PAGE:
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38-Year-Old Volunteer Recruit Firefighter Dies During SCBA Confidence Training at Fire Academy—California

FF ShieldDeath in the Line of Duty…A summary of a NIOSH fire fighter fatality investigation

F2023-02 Date Released: January, 2024

Executive Summary

On February 19, 2023, a 38-year-old recruit volunteer firefighter (Recruit) suffered a fatal medical event while participating in the county’s joint firefighter academy (JFA). The Recruit was in week seven of the 19-week academy participating in the firefighter safety and survival training.

The firefighter safety and survival training was a 24-hour course based on state fire marshal curriculum and included one day of classroom instruction and two days of hands-on skills training. One of the skills taught included having recruits become familiar with their self-contained breathing apparatus (SCBA) in a confidence maze. The maze was designed to simulate obstacles a firefighter might encounter during a fire or building collapse.

The training was being taught at a three-story training tower made of six shipping containers. The training tower had three containers on the first story, two containers on the second story, one container on the third story, and an observation deck on top.

The maze was located on the third story of the training tower which included a walk-in door, two windows, a roof vent, and the maze. The maze was built by academy staff and was three levels within the third-story container, made of plywood and dimensional lumber. Obstacles in the maze include diminishing clearances, small openings, wire, and mattress spring entanglements, collapsed walls/floors, and confined spaces.

The incident occurred on the morning of the second day of skills training, which began at 0700 with physical training (PT), stretching, a safety briefing, instructor roles, and a video. At 0900 hours the recruits were divided into four groups that rotated through five types of self-rescue exercises.

The Recruit had completed the first four exercises, and he was working his way through the maze when he became unresponsive. The maze was designed to allow an instructor to stay in verbal communication and observe the recruits as they navigated through the obstacles. The Recruit was approximately six feet from completing the maze when he had difficulty finding the exit, which was an opening between the middle and bottom levels of the maze. The Recruit told the instructors he was “freaking” because he was having difficulty finding the way out. The instructors reassured him he was ok and told him to relax and breathe as they helped him find the opening to the bottom level and exit. With the assistance of the instructors, the Recruit was in a sitting position with his legs in the opening to the first level, he lowered his SCBA in front of him and proceeded through the opening towards the maze exit. However, as he transitioned through the opening, he became unresponsive and slumped to the ground on the first level.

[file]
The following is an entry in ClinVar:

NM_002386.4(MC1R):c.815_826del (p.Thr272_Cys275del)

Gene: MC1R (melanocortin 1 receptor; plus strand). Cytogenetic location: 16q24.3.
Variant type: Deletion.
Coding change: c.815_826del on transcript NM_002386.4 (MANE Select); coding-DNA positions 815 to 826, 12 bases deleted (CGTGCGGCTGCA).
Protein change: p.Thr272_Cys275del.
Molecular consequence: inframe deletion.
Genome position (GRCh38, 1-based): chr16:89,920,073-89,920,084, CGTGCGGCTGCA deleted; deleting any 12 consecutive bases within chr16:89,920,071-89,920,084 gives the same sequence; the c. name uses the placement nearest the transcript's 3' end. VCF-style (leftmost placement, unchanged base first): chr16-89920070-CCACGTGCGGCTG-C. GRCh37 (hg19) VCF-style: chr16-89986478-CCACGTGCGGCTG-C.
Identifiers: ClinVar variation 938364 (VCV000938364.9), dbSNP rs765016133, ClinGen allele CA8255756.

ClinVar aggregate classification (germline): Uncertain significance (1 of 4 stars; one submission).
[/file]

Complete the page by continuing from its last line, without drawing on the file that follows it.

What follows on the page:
The maze instructor immediately told the assistant working with him to open the maze emergency doors and remove the Recruit from the opening. The maze instructor then alerted the lead instructor who was outside of the incident location. The maze instructor and lead instructor both arrived to find the assistant instructor performing cardiopulmonary resuscitation (CPR) after pulling the Recruit from the maze, CPR was initiated at approximately 1058 hours and the Emergency Communication Center (ECC) was advised of a firefighter down and a request was made for both ground and air advanced life support (ALS) transport due to the remote training location. Approximately 20 minutes later, ALS arrived and assisted with resuscitation efforts at the scene. At approximately 1149 hours, medics and nurses stopped resuscitation efforts and requested the coroner to the incident.

Key Recommendations

NIOSH investigators offer the following recommendations to reduce the risk of sudden death among firefighters training at this, and other fire departments across the country.

  • Key Recommendation #1: Implement a systematic risk assessment for training programs in accordance with NFPA standards.
  • Key Recommendation #2: Implement procedures for safe exit in accordance with NFPA 1500 Standards as the 3rd story maze’s sole access by exterior ladder did not allow for rapid evacuation in a medical emergency situation.
  • Key Recommendation #3: Consider implementing physiological monitoring system to protect firefighter health.
  • Key Recommendation #4: Fire training facilities shall appoint a safety officer to review the planned exercises and actively observe all training activities in accordance with NFPA Standards.

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